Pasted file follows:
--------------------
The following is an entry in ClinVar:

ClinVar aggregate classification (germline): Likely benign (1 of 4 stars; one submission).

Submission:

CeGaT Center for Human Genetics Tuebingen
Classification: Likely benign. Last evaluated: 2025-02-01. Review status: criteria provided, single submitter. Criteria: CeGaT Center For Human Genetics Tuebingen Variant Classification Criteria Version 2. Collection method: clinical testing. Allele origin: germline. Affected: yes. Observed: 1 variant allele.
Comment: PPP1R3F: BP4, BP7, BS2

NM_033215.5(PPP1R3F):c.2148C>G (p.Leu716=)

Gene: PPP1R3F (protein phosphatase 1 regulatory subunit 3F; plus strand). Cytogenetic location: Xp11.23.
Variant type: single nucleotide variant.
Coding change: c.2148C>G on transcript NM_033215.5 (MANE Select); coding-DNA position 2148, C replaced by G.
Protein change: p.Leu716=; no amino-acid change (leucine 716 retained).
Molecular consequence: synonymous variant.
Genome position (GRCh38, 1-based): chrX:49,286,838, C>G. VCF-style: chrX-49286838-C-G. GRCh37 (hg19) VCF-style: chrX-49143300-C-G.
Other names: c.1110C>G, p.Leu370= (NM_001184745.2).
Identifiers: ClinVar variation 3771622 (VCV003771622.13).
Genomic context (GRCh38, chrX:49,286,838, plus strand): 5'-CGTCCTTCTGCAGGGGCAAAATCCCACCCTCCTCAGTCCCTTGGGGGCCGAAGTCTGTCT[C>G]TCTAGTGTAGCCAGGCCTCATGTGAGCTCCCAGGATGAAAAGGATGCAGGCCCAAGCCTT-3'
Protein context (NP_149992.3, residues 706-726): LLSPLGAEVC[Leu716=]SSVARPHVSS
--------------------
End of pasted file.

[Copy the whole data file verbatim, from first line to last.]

The following is an entry in ClinVar:

ClinVar aggregate classification (germline): Likely benign (1 of 4 stars; one submission).

Submission:

CeGaT Center for Human Genetics Tuebingen
Classification: Likely benign. Last evaluated: 2025-02-01. Review status: criteria provided, single submitter. Criteria: CeGaT Center For Human Genetics Tuebingen Variant Classification Criteria Version 2. Collection method: clinical testing. Allele origin: germline. Affected: yes. Observed: 1 variant allele.
Comment: PPP1R3F: BP4, BP7, BS2

NM_033215.5(PPP1R3F):c.2148C>G (p.Leu716=)

Gene: PPP1R3F (protein phosphatase 1 regulatory subunit 3F; plus strand). Cytogenetic location: Xp11.23.
Variant type: single nucleotide variant.
Coding change: c.2148C>G on transcript NM_033215.5 (MANE Select); coding-DNA position 2148, C replaced by G.
Protein change: p.Leu716=; no amino-acid change (leucine 716 retained).
Molecular consequence: synonymous variant.
Genome position (GRCh38, 1-based): chrX:49,286,838, C>G. VCF-style: chrX-49286838-C-G. GRCh37 (hg19) VCF-style: chrX-49143300-C-G.
Other names: c.1110C>G, p.Leu370= (NM_001184745.2).
Identifiers: ClinVar variation 3771622 (VCV003771622.13).
Genomic context (GRCh38, chrX:49,286,838, plus strand): 5'-CGTCCTTCTGCAGGGGCAAAATCCCACCCTCCTCAGTCCCTTGGGGGCCGAAGTCTGTCT[C>G]TCTAGTGTAGCCAGGCCTCATGTGAGCTCCCAGGATGAAAAGGATGCAGGCCCAAGCCTT-3'
Protein context (NP_149992.3, residues 706-726): LLSPLGAEVC[Leu716=]SSVARPHVSS